In memory of the Civil War

Spectators took a step back in time Thursday, March 21 as they listened to Civil War songs performed by the 97th Regimental String Band in DeMoss Hall 1113.

As 7 p.m. rolled around, seats were packed with grandparents, parents and students coming to get a glimpse of the history.

Music — The 97th Regimental String Band performs in DeMoss Hall. Photo credit: Kyle Milligan

According to their website, the 97th Regimental String Band specializes in music from the 1800s and the Civil War era. The group consists of three performers who have been working together for 30 years.

Using the bass, guitar and mandolin, the 97th played songs ranging from those sung by Confederate and Union troops on the front lines and in war camps, to music surveying the different cultures of the troops — including German and Irish soldiers.

“When people think of Civil War music, automatically they think of the death and the dying, but you couldn’t be more wrong,” Moock said. “The soldiers sang a lot of songs about home, God, mothers, apple pie, doorknobs and anything that struck their fancy.”

After each song, the three performers entertained the crowd with jokes, poems and stories from the Civil War time period, all bringing laughter and applause.

According to Moock, the group originally started playing together as a hobby, beginning with songs sung around the campfire after Civil War re-enactments. It was a slow start, with shows mostly confined to malls and libraries, but as the word spread, so did their venues.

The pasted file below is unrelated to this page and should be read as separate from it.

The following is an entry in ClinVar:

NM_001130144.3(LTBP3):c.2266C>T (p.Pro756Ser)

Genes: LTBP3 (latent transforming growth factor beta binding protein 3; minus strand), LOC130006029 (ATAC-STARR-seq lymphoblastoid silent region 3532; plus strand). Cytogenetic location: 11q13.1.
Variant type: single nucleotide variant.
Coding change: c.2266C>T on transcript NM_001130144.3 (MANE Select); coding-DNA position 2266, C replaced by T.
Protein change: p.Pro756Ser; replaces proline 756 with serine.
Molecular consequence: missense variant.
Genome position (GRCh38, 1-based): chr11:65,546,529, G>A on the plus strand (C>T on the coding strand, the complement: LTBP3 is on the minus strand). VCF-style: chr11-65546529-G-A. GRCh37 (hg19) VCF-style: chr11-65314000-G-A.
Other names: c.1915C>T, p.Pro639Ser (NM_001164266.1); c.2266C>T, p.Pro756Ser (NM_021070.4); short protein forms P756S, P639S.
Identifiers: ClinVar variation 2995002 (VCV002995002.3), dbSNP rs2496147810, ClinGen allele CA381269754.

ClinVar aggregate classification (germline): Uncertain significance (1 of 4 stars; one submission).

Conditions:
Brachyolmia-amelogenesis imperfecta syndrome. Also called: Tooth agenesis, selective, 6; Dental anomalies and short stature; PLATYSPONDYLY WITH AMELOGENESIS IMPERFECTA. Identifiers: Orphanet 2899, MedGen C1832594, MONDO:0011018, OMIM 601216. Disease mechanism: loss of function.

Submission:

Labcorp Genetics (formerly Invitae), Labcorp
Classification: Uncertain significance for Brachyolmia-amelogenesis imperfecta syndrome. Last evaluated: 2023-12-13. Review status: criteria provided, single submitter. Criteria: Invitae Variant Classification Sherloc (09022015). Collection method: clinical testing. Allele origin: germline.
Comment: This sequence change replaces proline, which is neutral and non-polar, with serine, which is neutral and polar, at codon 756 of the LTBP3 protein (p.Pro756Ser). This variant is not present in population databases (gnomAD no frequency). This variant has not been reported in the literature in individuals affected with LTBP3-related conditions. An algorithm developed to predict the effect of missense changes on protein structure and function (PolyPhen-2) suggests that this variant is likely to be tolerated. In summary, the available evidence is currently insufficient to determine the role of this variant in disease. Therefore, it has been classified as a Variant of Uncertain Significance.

One of the entertainers known only as Mad Dog said that in 1996, the 97th was performing more than four shows a month, taking them to places all across the United States.

The songs sung by the 97th are actual songs found from old music sheets as well as from the diaries of Civil War soldiers, according to Moock.

“We’ve always tried to sound like what we think the soldiers sounded like when they sung these songs,” Moock said.

Some of the songs they played included “Bonnie Blue Flag” and “Sad Tale of the Plantation” — where the phrase Jimmy cracked corn comes from — as well as “Dixie,” which got most spectators on their feet as they danced and clapped along. As part of the evening’s entertainment, the band informed listeners about the Civil War Era throughout the night.

“It’s not our music, but your music, and it always has been,” Moock said.

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